Boy, 13, sixth person to die in Scottish waters in 24 hours

A 13-year-old boy died after his body was pulled from the water in Lanark on Saturday evening.

A 13-year-old boy has become the sixth person to have died in Scottish waters this weekend after getting into difficulty in water in South Lanarkshire.

Emergency services were called to Hazelbank near Lanark on Saturday evening at around 5.55pm following reports of concern for a person in the water. 

Police said a multi-agency operation was launched and a body was recovered from the river.

Formal identification has still to take place but the family of a 13-year-old boy have been made aware.

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A report will be submitted to the Procurator Fiscal.

It brings the number of people who have died in Scotland after getting into difficulty in the water to six in just 24 hours.

A 41-year-old man, 29-year-old woman and nine-year-old boy died on Saturday after getting into difficulty in the water near Pulpit Rock in Argyll and Bute.

A seven-year-old boy is currently in intensive care at the Royal Hospital for Children in Glasgow following the incident. 

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An 11-year-old boy was pronounced dead at the scene after being found in the river at Alexander Hamilton Memorial Park in Stonehouse, South Lanarkshire, on Saturday afternoon.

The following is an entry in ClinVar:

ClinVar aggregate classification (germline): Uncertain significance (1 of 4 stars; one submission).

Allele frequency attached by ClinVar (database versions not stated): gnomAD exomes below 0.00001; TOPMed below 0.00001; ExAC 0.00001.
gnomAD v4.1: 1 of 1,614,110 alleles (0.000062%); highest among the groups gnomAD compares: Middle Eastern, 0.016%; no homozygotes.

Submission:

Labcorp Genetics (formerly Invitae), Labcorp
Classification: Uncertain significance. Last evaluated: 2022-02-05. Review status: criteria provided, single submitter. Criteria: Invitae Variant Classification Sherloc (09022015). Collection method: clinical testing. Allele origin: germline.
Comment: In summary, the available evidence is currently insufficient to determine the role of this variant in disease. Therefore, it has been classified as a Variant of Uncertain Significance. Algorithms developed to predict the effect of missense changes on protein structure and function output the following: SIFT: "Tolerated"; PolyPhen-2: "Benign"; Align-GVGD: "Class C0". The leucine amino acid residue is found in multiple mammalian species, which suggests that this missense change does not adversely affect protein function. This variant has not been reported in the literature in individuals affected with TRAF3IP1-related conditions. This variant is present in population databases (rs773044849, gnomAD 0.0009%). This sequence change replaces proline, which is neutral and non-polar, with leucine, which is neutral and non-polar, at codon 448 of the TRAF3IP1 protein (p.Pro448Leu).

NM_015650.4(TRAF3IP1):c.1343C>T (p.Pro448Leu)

A 16-year-old boy died in the water at Balloch Country Park, at the south end of Loch Lomond, on Friday.

The First Minister said her “thoughts and condolences” were with the families of those who had died and urged people to stay safe in Scotland’s waters.

On Sunday, Nicola Sturgeon tweeted: “This is heartbreaking – my thoughts and condolences are with the loved ones of those who have lost their lives in the water over the past couple of days.

“In Scotland, we have some of the most beautiful lochs and rivers in the world – but if swimming in them, please take care.”

Police Scotland have urged the public to be wary of the dangers of lochs and rivers as Scotland continues to experience warm weather.

Assistant Chief Constable Mark Williams said: “The number of deaths in open water this weekend is hard to comprehend and my thoughts are with the families and loved ones of those affected. 

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“The warm weather can make open water swimming and paddling very inviting but it is extremely dangerous, even for the most experienced swimmers or supervised children. The conditions can change very quickly and there are often hidden risks like deeper water and strong currents.

“The message I want to send to everyone is exercise extreme caution. It is better to keep a safe distance from water if possible.

“Tragically, this weekend has highlighted that open water is very, very dangerous. If you see someone in the water and distressed call 999 immediately.

“Remember, you could get into difficulty yourself trying to help so please take care and seek help as soon as possible.”


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